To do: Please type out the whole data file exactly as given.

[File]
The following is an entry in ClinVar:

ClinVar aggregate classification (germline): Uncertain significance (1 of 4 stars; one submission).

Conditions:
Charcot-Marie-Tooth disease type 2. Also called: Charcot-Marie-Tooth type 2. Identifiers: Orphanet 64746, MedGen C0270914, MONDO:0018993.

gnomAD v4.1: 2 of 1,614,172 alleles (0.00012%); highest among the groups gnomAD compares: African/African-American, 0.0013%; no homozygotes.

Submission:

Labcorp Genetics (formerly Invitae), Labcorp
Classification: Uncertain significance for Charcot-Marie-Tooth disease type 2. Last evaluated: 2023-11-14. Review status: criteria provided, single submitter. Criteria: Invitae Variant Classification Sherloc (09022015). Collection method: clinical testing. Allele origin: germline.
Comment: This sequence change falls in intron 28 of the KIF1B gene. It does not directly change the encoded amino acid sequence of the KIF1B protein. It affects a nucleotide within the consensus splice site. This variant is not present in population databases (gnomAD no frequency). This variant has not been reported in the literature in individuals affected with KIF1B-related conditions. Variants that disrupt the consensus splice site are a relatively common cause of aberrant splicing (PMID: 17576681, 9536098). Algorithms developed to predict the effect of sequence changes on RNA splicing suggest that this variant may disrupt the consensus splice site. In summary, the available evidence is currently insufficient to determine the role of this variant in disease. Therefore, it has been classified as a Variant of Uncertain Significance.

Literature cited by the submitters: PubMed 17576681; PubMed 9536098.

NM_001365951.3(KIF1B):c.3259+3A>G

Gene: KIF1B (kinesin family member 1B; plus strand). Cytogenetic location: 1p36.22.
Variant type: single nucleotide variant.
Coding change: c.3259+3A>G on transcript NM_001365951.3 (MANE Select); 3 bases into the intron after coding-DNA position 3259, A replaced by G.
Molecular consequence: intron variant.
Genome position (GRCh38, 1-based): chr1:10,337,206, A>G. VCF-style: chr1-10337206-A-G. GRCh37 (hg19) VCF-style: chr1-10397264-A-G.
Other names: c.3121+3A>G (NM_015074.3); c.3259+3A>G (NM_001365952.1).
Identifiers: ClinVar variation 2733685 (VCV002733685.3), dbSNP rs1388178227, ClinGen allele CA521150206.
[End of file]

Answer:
The following is an entry in ClinVar:

ClinVar aggregate classification (germline): Uncertain significance (1 of 4 stars; one submission).

Conditions:
Charcot-Marie-Tooth disease type 2. Also called: Charcot-Marie-Tooth type 2. Identifiers: Orphanet 64746, MedGen C0270914, MONDO:0018993.

gnomAD v4.1: 2 of 1,614,172 alleles (0.00012%); highest among the groups gnomAD compares: African/African-American, 0.0013%; no homozygotes.

Submission:

Labcorp Genetics (formerly Invitae), Labcorp
Classification: Uncertain significance for Charcot-Marie-Tooth disease type 2. Last evaluated: 2023-11-14. Review status: criteria provided, single submitter. Criteria: Invitae Variant Classification Sherloc (09022015). Collection method: clinical testing. Allele origin: germline.
Comment: This sequence change falls in intron 28 of the KIF1B gene. It does not directly change the encoded amino acid sequence of the KIF1B protein. It affects a nucleotide within the consensus splice site. This variant is not present in population databases (gnomAD no frequency). This variant has not been reported in the literature in individuals affected with KIF1B-related conditions. Variants that disrupt the consensus splice site are a relatively common cause of aberrant splicing (PMID: 17576681, 9536098). Algorithms developed to predict the effect of sequence changes on RNA splicing suggest that this variant may disrupt the consensus splice site. In summary, the available evidence is currently insufficient to determine the role of this variant in disease. Therefore, it has been classified as a Variant of Uncertain Significance.

Literature cited by the submitters: PubMed 17576681; PubMed 9536098.

NM_001365951.3(KIF1B):c.3259+3A>G

Gene: KIF1B (kinesin family member 1B; plus strand). Cytogenetic location: 1p36.22.
Variant type: single nucleotide variant.
Coding change: c.3259+3A>G on transcript NM_001365951.3 (MANE Select); 3 bases into the intron after coding-DNA position 3259, A replaced by G.
Molecular consequence: intron variant.
Genome position (GRCh38, 1-based): chr1:10,337,206, A>G. VCF-style: chr1-10337206-A-G. GRCh37 (hg19) VCF-style: chr1-10397264-A-G.
Other names: c.3121+3A>G (NM_015074.3); c.3259+3A>G (NM_001365952.1).
Identifiers: ClinVar variation 2733685 (VCV002733685.3), dbSNP rs1388178227, ClinGen allele CA521150206.